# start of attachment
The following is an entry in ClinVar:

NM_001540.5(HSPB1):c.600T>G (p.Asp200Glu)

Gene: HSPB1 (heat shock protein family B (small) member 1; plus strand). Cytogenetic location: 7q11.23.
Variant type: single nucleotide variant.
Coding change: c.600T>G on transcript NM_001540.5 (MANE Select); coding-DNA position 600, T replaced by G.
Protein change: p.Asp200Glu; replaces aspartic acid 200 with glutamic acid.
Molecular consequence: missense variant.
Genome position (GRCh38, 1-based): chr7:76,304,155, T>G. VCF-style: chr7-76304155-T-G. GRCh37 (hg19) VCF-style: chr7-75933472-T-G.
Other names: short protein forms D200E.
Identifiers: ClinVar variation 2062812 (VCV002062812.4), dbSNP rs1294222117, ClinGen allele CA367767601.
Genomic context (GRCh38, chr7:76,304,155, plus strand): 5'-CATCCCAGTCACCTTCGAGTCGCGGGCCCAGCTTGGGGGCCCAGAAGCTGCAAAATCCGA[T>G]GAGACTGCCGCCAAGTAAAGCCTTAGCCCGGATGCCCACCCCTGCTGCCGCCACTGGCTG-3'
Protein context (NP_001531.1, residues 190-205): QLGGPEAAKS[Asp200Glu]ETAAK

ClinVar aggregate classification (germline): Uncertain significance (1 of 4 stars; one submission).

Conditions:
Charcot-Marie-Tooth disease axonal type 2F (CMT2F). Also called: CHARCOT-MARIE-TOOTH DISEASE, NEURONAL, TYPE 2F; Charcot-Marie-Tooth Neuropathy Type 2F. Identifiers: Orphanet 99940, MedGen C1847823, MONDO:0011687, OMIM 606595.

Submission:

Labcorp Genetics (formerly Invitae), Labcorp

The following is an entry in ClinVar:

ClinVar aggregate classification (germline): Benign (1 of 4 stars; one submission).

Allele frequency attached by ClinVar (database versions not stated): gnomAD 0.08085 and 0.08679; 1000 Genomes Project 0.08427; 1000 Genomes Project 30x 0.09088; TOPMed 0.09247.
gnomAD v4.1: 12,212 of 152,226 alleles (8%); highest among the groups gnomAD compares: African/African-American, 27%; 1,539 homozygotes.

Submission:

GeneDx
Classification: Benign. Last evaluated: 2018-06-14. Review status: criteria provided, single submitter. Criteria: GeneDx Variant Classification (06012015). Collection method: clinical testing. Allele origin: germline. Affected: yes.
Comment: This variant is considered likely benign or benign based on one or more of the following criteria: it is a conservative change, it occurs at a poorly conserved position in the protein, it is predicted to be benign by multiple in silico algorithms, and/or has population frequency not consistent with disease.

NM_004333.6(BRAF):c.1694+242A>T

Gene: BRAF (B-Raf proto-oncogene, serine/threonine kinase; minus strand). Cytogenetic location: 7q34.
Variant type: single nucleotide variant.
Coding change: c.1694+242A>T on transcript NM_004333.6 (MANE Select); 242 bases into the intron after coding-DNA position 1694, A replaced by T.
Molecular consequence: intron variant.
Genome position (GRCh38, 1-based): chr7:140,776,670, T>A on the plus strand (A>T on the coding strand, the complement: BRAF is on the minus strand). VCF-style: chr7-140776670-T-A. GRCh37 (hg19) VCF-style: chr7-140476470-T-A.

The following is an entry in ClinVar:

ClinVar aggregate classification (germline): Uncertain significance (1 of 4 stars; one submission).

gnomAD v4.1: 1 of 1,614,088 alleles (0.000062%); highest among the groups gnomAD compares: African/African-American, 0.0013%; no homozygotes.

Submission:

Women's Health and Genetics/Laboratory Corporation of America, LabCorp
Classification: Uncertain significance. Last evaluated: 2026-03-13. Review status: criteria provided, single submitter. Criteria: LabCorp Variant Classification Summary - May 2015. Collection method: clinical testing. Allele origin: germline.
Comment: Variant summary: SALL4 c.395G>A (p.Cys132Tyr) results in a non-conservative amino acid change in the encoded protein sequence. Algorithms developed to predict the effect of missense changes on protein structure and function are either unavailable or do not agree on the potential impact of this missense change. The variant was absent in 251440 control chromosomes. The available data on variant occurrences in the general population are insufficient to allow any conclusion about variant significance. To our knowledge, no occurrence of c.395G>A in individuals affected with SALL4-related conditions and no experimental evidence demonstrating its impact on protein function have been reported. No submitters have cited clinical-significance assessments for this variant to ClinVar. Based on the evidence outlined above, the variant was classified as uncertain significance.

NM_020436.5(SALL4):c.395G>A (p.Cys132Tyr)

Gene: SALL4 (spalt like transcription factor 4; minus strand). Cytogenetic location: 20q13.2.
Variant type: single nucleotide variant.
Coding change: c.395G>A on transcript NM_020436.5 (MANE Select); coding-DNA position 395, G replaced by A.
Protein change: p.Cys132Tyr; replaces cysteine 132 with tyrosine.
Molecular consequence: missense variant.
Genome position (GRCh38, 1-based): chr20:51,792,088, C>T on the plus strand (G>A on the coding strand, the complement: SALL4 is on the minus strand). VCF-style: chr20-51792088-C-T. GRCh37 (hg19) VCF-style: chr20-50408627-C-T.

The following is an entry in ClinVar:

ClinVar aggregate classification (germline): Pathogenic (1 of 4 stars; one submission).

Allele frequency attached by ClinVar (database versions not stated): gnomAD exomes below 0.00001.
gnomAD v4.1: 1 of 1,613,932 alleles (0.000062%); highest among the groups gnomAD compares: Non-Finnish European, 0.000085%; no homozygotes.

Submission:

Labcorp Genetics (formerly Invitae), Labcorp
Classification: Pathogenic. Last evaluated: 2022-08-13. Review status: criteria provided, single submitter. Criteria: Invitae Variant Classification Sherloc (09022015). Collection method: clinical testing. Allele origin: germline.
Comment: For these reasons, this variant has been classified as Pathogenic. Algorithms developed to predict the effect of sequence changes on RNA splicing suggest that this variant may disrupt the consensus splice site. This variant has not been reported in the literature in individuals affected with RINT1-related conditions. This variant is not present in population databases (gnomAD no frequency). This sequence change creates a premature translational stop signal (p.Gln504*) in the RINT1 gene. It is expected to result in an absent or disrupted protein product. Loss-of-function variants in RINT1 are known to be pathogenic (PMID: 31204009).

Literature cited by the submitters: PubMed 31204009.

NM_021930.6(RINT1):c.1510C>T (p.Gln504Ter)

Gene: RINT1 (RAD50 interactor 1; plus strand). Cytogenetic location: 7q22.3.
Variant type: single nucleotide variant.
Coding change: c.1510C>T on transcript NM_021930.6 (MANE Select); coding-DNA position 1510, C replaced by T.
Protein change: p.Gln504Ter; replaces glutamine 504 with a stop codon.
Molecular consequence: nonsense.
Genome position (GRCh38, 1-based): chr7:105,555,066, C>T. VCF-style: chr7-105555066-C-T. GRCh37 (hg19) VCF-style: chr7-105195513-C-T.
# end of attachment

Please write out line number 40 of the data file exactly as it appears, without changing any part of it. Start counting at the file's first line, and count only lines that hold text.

Gene: SALL4 (spalt like transcription factor 4; minus strand). Cytogenetic location: 20q13.2.